The Myth of the Pipeline Problem

The “Pipeline Problem” has been widely cited as a key reason for the dearth of women working in STEM fields, particularly as computer programmers. Fewer girls than boys are exposed to the opportunities that exist in STEM fields, girls have fewer adult role models in STEM fields, gendered toys may discourage girls from learning about problem solving and the joy of building. Women make up less than 20% of computer science college grads, etc.

My Path Through The Traditional “Pipeline”

I am a personal counterexample to all of these these statistics. In grade school I always tested in the 99th percentile in math and science, even as teachers warned our classes “boys often do better at these tests than girls”. I played with legos and erector sets along with barbies. I continued to be interested in math and science even in junior high when all my female classmates started pretending to be dumb at math to get the attention of boys who could “help” them. I went to science camps in high school even though it was profoundly uncool. I majored in computer science at Carnegie Mellon University, even though my mom suggested perhaps I major in something that would let me “fall back on teaching”, and that I should “make sure to have a boyfriend who can help you with your homework.” I thrived in my computer science classes. I liked having mostly male friends in college. Instead of being discouraged by the gender disparity in my chosen major, I thought it was kind of cool. At graduation I looked forward to opportunities to be some sort of lady-nerd ambassador, and prove to anyone who might doubt it that women can do the same engineering work as men. I found the possibility of sexism in my field to be yet another interesting challenge that I knew I could step up to.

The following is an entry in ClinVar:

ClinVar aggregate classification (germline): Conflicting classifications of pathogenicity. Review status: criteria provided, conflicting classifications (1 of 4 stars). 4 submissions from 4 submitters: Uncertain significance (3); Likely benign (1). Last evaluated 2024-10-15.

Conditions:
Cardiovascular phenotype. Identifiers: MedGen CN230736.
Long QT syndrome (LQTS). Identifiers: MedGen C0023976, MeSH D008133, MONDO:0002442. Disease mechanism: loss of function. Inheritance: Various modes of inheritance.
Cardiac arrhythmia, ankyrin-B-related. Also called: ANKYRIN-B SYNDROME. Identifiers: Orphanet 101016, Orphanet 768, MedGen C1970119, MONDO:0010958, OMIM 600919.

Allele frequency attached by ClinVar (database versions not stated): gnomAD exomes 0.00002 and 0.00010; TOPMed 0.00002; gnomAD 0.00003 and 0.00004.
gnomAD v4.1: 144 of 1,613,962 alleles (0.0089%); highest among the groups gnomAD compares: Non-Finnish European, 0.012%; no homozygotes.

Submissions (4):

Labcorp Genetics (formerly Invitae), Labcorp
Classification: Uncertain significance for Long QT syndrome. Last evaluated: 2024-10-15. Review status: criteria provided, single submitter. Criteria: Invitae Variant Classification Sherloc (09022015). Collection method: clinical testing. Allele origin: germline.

The Reality of the “Pipeline” in the Corporate World

After college I went to work for Amazon for 4 years. Amazon’s interview process is notoriously difficult. Not only do most programmer candidates have to make it through the 8+ hour long coding-at-the-whiteboard interviews, but all incoming candidates are judged against the metric of “raising the bar” — whether they are more talented and ambitious than at least half of the existing staff. When I started as a Software Developer 1 in 2003, I expected to find coworkers who all went to better colleges, were all smarter and more technical than me. I expected to be working with adult versions of those whiz kids who published math papers at 13 and built their own robots in their parents’ basements- the typical wunderkind stories the media loves to broadcast.

What I found was a bunch of regular people. Hardworking, smart people, but from a surprising variety of both traditional and non-traditional backgrounds. More than half of them hadn’t even majored in computer science. There was the principal engineer who had majored in drama 25 years ago, the principal engineer who boasted about getting a marketing degree from a community college because it was “cheaper than a real college”, and a whole slew of talented coders who didn’t even have degrees at all, who happened upon computer programming as a hobby that turned into a real job during the late 90s DotCom Boom. These guys figured it out as they went along and became quite good at it. There were other recent grads like me who actually majored in computer science at what recruiters would call a “name brand university”, but we were a minority.

In all the subsequent jobs I’ve had as a software engineer over the past 11 years I have seen this demographic: more than half of my software engineer coworkers have been self-taught. When I consider the three most productive colleagues I’ve ever worked with, one majored in design, another linguistics, and another was a college dropout. None of them knew about computer science as kids, they weren’t identified by their grade schools and high schools as particularly talented in math or science. They just fell into computer programming as adults because they found it interesting, and discovered it happened to be something you could get paid to do. All of them managed to get programming jobs before they were even particularly adept at programming, and they learned on the job.